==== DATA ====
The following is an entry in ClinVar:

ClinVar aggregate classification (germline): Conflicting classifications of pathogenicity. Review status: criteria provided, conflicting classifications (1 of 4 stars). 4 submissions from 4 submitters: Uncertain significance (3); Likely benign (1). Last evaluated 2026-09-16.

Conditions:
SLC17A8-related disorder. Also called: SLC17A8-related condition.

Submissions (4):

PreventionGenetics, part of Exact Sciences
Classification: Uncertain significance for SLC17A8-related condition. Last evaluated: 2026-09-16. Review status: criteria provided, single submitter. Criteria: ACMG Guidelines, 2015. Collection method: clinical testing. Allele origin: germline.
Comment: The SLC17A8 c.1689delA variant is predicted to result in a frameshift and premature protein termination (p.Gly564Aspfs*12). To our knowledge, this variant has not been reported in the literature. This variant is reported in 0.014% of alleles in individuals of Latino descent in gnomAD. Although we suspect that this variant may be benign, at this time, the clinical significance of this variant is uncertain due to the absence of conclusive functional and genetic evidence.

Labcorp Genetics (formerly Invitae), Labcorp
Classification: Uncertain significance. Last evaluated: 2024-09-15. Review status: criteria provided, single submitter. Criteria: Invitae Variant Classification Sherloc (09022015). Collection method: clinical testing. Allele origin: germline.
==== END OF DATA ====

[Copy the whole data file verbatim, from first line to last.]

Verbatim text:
The following is an entry in ClinVar:

ClinVar aggregate classification (germline): Conflicting classifications of pathogenicity. Review status: criteria provided, conflicting classifications (1 of 4 stars). 4 submissions from 4 submitters: Uncertain significance (3); Likely benign (1). Last evaluated 2026-09-16.

Conditions:
SLC17A8-related disorder. Also called: SLC17A8-related condition.

Submissions (4):

PreventionGenetics, part of Exact Sciences
Classification: Uncertain significance for SLC17A8-related condition. Last evaluated: 2026-09-16. Review status: criteria provided, single submitter. Criteria: ACMG Guidelines, 2015. Collection method: clinical testing. Allele origin: germline.
Comment: The SLC17A8 c.1689delA variant is predicted to result in a frameshift and premature protein termination (p.Gly564Aspfs*12). To our knowledge, this variant has not been reported in the literature. This variant is reported in 0.014% of alleles in individuals of Latino descent in gnomAD. Although we suspect that this variant may be benign, at this time, the clinical significance of this variant is uncertain due to the absence of conclusive functional and genetic evidence.

Labcorp Genetics (formerly Invitae), Labcorp
Classification: Uncertain significance. Last evaluated: 2024-09-15. Review status: criteria provided, single submitter. Criteria: Invitae Variant Classification Sherloc (09022015). Collection method: clinical testing. Allele origin: germline.